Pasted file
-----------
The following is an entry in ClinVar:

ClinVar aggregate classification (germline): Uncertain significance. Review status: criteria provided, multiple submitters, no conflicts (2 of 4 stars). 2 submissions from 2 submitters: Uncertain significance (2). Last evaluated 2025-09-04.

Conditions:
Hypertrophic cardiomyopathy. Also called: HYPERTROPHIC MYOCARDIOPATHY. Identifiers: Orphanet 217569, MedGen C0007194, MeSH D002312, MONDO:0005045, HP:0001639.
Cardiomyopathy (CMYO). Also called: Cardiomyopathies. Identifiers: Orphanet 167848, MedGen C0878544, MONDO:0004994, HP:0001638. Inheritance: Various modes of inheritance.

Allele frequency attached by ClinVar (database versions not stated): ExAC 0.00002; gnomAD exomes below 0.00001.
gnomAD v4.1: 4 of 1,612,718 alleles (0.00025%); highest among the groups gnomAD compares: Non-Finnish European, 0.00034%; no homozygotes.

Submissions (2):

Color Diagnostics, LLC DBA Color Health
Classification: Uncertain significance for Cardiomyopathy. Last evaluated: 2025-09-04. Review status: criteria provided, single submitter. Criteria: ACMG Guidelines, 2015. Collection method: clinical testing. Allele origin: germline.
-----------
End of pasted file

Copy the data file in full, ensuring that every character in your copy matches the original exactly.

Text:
The following is an entry in ClinVar:

ClinVar aggregate classification (germline): Uncertain significance. Review status: criteria provided, multiple submitters, no conflicts (2 of 4 stars). 2 submissions from 2 submitters: Uncertain significance (2). Last evaluated 2025-09-04.

Conditions:
Hypertrophic cardiomyopathy. Also called: HYPERTROPHIC MYOCARDIOPATHY. Identifiers: Orphanet 217569, MedGen C0007194, MeSH D002312, MONDO:0005045, HP:0001639.
Cardiomyopathy (CMYO). Also called: Cardiomyopathies. Identifiers: Orphanet 167848, MedGen C0878544, MONDO:0004994, HP:0001638. Inheritance: Various modes of inheritance.

Allele frequency attached by ClinVar (database versions not stated): ExAC 0.00002; gnomAD exomes below 0.00001.
gnomAD v4.1: 4 of 1,612,718 alleles (0.00025%); highest among the groups gnomAD compares: Non-Finnish European, 0.00034%; no homozygotes.

Submissions (2):

Color Diagnostics, LLC DBA Color Health
Classification: Uncertain significance for Cardiomyopathy. Last evaluated: 2025-09-04. Review status: criteria provided, single submitter. Criteria: ACMG Guidelines, 2015. Collection method: clinical testing. Allele origin: germline.